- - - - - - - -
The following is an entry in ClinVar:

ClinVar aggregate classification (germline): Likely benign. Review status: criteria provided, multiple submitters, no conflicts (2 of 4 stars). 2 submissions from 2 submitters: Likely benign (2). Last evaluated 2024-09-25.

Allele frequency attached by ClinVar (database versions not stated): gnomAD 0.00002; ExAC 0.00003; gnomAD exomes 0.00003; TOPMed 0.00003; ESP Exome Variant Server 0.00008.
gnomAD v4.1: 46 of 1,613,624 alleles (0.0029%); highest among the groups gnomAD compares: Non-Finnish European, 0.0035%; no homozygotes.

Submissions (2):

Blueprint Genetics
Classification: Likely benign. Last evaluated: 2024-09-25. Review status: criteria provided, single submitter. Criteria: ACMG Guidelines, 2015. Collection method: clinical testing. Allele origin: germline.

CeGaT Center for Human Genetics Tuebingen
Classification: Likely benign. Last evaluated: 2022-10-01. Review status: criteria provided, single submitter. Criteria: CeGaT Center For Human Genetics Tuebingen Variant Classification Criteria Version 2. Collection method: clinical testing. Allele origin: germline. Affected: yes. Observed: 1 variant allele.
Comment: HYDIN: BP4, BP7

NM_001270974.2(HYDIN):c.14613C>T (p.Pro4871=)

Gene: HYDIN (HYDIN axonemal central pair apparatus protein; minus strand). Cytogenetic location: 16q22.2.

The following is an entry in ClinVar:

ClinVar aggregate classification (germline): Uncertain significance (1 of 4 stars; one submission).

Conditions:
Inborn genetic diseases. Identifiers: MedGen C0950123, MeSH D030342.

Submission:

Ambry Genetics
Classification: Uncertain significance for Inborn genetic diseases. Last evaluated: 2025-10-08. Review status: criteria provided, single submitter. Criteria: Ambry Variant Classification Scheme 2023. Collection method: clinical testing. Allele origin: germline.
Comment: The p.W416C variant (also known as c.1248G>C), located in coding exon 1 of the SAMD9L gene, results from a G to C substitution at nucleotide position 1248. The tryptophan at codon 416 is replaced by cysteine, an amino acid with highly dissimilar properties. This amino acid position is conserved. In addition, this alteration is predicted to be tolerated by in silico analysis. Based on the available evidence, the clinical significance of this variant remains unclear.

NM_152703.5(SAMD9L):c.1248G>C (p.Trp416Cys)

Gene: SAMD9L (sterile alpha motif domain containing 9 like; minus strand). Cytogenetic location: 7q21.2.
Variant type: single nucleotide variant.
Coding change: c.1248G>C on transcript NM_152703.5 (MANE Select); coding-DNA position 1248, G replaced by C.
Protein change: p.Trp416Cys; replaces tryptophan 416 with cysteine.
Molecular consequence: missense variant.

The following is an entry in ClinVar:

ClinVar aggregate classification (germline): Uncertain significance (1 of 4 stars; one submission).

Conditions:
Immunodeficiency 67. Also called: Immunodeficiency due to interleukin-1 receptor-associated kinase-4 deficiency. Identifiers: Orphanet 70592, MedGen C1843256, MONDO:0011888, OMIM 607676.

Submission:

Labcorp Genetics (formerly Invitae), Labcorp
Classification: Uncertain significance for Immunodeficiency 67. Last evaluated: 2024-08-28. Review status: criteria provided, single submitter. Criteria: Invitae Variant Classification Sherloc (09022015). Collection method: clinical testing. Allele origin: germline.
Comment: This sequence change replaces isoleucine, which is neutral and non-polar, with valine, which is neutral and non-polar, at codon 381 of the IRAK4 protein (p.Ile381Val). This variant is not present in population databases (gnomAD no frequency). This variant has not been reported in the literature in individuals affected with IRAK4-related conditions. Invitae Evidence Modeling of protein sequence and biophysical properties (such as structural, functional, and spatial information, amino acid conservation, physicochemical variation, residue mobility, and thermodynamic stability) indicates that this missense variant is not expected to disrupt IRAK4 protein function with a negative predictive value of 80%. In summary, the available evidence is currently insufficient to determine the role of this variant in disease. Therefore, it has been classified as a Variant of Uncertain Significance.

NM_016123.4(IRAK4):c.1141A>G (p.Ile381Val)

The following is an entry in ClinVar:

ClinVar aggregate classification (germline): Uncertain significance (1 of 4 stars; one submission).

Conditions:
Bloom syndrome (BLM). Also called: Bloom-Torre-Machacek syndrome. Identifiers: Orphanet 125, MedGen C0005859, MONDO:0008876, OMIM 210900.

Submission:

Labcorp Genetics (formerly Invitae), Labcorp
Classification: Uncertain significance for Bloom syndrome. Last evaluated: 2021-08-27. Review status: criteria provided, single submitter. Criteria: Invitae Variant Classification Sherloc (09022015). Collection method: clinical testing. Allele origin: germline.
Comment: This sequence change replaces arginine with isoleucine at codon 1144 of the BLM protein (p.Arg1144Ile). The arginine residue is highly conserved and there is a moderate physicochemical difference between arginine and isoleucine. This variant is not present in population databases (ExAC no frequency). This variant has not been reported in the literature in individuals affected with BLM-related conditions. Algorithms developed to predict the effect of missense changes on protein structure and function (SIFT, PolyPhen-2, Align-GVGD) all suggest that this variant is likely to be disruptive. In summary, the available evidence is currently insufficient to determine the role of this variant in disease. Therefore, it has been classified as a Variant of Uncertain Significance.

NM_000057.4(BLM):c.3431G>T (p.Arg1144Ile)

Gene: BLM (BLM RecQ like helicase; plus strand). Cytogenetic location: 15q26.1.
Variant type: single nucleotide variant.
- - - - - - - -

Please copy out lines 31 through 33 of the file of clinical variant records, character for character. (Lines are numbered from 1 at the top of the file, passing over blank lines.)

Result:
Submission:

Labcorp Genetics (formerly Invitae), Labcorp
Classification: Uncertain significance for Immunodeficiency 67. Last evaluated: 2024-08-28. Review status: criteria provided, single submitter. Criteria: Invitae Variant Classification Sherloc (09022015). Collection method: clinical testing. Allele origin: germline.